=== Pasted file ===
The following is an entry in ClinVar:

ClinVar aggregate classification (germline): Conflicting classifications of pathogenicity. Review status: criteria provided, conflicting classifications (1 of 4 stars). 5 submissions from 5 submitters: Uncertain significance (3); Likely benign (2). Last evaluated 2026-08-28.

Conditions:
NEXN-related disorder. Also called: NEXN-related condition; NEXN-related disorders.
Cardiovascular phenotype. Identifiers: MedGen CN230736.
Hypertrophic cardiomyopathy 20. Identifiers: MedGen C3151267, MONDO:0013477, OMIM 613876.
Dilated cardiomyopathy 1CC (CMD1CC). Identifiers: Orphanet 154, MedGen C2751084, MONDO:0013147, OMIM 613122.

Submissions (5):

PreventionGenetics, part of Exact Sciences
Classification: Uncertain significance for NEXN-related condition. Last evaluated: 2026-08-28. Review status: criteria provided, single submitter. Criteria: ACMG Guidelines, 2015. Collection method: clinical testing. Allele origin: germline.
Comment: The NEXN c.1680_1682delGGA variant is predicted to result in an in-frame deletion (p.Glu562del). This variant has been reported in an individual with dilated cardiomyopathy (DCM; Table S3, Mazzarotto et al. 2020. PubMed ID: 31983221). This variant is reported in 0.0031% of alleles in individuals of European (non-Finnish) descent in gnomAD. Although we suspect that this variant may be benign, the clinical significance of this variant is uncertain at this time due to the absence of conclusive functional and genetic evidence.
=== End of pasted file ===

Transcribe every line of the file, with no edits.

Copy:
The following is an entry in ClinVar:

ClinVar aggregate classification (germline): Conflicting classifications of pathogenicity. Review status: criteria provided, conflicting classifications (1 of 4 stars). 5 submissions from 5 submitters: Uncertain significance (3); Likely benign (2). Last evaluated 2026-08-28.

Conditions:
NEXN-related disorder. Also called: NEXN-related condition; NEXN-related disorders.
Cardiovascular phenotype. Identifiers: MedGen CN230736.
Hypertrophic cardiomyopathy 20. Identifiers: MedGen C3151267, MONDO:0013477, OMIM 613876.
Dilated cardiomyopathy 1CC (CMD1CC). Identifiers: Orphanet 154, MedGen C2751084, MONDO:0013147, OMIM 613122.

Submissions (5):

PreventionGenetics, part of Exact Sciences
Classification: Uncertain significance for NEXN-related condition. Last evaluated: 2026-08-28. Review status: criteria provided, single submitter. Criteria: ACMG Guidelines, 2015. Collection method: clinical testing. Allele origin: germline.
Comment: The NEXN c.1680_1682delGGA variant is predicted to result in an in-frame deletion (p.Glu562del). This variant has been reported in an individual with dilated cardiomyopathy (DCM; Table S3, Mazzarotto et al. 2020. PubMed ID: 31983221). This variant is reported in 0.0031% of alleles in individuals of European (non-Finnish) descent in gnomAD. Although we suspect that this variant may be benign, the clinical significance of this variant is uncertain at this time due to the absence of conclusive functional and genetic evidence.